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Israel and the PLO began fleshing out their partial accord on expanding Palestinian self-rule in the West Bank in talks yesterday in Israel. Israel's government, meanwhile, approved the agreement on Sunday. The Israeli army is extending closure imposed on 1 million Palestinians in the Gaza Strip until Tuesday afternoon. Police questioned three Jewish settlers yesterday regarding the shooting death of a Palestinian on the West Bank. Some 250 settlers rioted in Jerusalem to protest detention of a man suspected in the shooting.

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India ruled out yesterday swapping jailed Kashmiri separatists for four Western hostages, a day after the body of a fifth was found. Indian officials indicated they would consider a military raid on the hostage takers, who had set today as a deadline to meet their demands or they would kill the remaining hostages.

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As worry grows that a two-week-old peace accord in Chechnya is near collapse, Russian President Yeltsin met officials yesterday to discuss the deadlocked negotiations in Grozny. The Chechens' refusal to disarm and help track down a rebel commander, the Russians' reluctance to withdraw troops, and a stalled prisoner swap has seen the trust established during peace talks sink to a low ebb.

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Japanese police yesterday sought new charges, this time in the death of a kidnap victim, against the leader of the doomsday group accused in the March 20 Tokyo gas attack and several of his followers. Shoko Asahara already has been charged with murder for the gassing, staging a gas attack in another city, and causing the death of an errant group member, in addition to drug charges.

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Sinn Fein leader Gerry Adams warned of more violence in Northern Ireland after a weekend of some of the worst clashes since the cease-fire nearly a year ago. He said Sunday that Britain is "strangling" chances for peace and reminded demonstrators that the IRA has not disbanded.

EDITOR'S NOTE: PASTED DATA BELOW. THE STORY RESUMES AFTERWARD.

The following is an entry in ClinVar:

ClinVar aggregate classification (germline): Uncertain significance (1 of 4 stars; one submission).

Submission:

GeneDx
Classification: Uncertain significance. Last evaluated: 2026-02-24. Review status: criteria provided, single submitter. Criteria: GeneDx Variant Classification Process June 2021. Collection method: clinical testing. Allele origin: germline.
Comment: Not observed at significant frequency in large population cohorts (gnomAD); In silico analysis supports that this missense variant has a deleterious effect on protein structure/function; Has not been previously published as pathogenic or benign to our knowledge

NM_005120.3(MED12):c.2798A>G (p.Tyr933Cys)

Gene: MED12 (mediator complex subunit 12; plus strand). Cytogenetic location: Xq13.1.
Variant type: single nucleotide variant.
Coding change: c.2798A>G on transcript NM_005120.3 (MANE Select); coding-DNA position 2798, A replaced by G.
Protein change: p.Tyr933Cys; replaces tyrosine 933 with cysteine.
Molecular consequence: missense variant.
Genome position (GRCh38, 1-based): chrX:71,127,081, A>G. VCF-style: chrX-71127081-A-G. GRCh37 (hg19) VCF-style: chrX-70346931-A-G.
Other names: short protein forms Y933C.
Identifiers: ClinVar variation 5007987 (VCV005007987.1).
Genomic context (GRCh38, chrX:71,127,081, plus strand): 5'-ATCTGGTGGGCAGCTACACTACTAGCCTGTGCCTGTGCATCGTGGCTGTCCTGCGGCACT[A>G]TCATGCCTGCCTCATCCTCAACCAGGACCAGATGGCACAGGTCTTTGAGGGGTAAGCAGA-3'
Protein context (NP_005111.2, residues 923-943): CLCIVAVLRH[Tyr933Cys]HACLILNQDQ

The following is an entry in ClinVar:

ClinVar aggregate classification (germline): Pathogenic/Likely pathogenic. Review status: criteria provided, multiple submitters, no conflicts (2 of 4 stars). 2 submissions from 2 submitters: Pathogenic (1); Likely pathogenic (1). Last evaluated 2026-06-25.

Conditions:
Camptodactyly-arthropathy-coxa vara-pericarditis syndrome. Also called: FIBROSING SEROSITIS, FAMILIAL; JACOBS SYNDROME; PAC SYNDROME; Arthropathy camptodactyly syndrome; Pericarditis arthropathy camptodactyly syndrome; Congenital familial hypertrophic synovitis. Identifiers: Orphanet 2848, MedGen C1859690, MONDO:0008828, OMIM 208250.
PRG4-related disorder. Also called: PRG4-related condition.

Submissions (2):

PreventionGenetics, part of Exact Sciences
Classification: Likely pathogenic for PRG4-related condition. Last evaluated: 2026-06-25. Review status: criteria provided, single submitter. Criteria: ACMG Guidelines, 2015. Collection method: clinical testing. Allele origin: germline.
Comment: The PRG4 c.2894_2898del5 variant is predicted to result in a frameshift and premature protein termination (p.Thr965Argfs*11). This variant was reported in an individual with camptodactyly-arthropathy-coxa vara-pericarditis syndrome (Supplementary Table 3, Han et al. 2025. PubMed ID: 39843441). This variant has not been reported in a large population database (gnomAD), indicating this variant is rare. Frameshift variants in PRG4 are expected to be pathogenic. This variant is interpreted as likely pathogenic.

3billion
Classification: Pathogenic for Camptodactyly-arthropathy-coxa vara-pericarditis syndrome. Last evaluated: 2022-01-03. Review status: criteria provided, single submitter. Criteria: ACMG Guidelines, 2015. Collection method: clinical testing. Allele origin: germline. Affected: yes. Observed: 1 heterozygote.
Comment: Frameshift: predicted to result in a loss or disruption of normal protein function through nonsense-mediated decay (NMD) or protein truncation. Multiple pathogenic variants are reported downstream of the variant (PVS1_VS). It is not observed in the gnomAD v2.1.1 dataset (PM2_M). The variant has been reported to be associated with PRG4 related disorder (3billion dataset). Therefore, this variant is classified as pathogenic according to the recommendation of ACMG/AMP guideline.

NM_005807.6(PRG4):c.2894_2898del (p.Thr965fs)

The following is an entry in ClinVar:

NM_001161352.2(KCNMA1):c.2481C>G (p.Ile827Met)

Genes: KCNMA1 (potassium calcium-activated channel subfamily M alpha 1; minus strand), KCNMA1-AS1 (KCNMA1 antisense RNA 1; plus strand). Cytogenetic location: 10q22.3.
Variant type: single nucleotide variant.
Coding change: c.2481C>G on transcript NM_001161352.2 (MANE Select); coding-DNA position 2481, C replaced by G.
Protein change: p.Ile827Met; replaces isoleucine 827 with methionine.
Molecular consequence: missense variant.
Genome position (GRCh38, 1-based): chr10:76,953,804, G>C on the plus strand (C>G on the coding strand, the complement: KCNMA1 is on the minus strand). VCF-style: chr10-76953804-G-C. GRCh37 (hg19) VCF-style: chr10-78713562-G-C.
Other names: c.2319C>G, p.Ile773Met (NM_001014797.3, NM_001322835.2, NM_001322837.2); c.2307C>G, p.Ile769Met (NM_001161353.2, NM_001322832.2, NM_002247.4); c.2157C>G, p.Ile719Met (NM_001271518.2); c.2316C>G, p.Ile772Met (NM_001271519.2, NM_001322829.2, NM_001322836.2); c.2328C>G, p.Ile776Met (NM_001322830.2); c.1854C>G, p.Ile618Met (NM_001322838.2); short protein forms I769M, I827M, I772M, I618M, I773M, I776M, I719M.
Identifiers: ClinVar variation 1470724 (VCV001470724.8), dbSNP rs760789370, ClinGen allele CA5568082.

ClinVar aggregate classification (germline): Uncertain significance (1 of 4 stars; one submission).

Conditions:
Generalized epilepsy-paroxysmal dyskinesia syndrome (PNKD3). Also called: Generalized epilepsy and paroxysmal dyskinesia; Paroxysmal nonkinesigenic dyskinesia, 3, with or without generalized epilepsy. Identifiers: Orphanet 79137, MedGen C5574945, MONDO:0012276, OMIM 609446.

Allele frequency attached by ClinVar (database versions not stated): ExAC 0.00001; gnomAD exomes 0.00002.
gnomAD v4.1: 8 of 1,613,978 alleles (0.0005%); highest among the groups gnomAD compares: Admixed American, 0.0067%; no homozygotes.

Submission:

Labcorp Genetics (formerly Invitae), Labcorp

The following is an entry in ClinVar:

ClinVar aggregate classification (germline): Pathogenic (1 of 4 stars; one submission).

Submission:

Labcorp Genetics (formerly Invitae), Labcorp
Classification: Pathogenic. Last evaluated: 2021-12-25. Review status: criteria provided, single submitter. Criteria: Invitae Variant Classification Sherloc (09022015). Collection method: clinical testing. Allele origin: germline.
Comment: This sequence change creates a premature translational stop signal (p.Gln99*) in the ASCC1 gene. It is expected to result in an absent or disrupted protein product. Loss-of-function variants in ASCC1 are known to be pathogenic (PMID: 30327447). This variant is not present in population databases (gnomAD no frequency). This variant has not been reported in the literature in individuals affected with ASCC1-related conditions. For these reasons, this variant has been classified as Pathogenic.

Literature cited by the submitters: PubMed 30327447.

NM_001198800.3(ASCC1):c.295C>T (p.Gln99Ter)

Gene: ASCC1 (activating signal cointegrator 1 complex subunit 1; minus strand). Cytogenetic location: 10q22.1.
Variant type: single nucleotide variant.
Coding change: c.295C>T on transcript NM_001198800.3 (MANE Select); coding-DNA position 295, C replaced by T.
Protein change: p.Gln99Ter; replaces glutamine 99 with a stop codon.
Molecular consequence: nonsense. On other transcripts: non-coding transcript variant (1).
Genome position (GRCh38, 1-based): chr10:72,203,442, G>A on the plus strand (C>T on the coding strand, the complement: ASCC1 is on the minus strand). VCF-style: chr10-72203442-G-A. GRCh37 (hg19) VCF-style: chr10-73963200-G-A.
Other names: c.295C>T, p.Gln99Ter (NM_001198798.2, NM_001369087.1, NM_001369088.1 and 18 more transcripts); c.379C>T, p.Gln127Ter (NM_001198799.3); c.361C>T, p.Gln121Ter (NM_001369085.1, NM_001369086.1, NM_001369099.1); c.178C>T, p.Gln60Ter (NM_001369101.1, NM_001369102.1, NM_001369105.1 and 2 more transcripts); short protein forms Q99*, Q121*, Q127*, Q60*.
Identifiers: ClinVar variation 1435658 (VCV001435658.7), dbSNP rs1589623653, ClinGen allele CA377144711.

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Residents in northern Mexico awoke Sunday to damage left by Tropical Storm Gabrielle. Six people died in the storm, which also destroyed bridges and highways. At least five other deaths were blamed on Hurricane Flossie, which hit last week.

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Japan marks the 50th anniversary of its defeat in World War II today with the focus on whether Premier Murayama will offer his country's first clear-cut apology for its wartime actions. (Stories, Pages 9 and 16.)

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Nick Leeson, the trader facing extradition to Singapore for his part in bringing down Barings Bank, stands to earn $4.8 million by selling his story to pay for his defense.

ETCETERA

This is the right time for change, but it's not possible to determine [when it will happen]. If a change will be made, it will only be a change for the good."

- Jordan's King Hussein, who is harboring Iraqi defectors, on prospects for a leadership change in Iraq

A computer program devised by a former English teacher performs as well as people in grading essays, its designer claims. It's a development that could someday mean a lot more writing for high school and college students. Researcher Ellis Page presented his findings Sunday at the annual meeting of the American Psychological Association in New York.

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The discovery of four undisturbed, man-made caves in the chalky hills of Qumran, near where the Dead Sea Scrolls were found, has raised hopes of finding more of the ancient manuscripts. Archaeologists announced the discovery Friday, hoping to excavate the caves before the Qumran area of the West Bank is handed over to the Palestinian Authority. They will start digging in November.

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The Victoria Park bowling club in London has banished Henry the parrot from its grounds. It seems the bird kept repeating unflattering comments that some members uttered after shots. Then sometimes he would cackle - or sob.

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Bakers in Curico, Chile, claim they made the world's largest cake last weekend. It weighed 25 tons and contained 10,000 eggs and 9 tons of flour.

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What did King Tut wear? A British expert in ancient textiles has completed cataloging the young Egyptian pharoah's wardrobe.

Top-Grossing Films, Aug. 11-13

(Preliminary figures)

1. "Dangerous Minds," $14.8 million

2. "A Walk in the Clouds," $9.6 million

3. "Something to Talk About," $8.6 million

3. "Waterworld," $8.6 million

5. "Babe," $7 million

6. "The Net," $5.4 million

7. "Apollo 13," $5 million

8. "A Kid in King Arthur's Court," $4.5 million

8. "Virtuosity," $4.5 million

10. "Clueless," $3.2 million

- Associated Press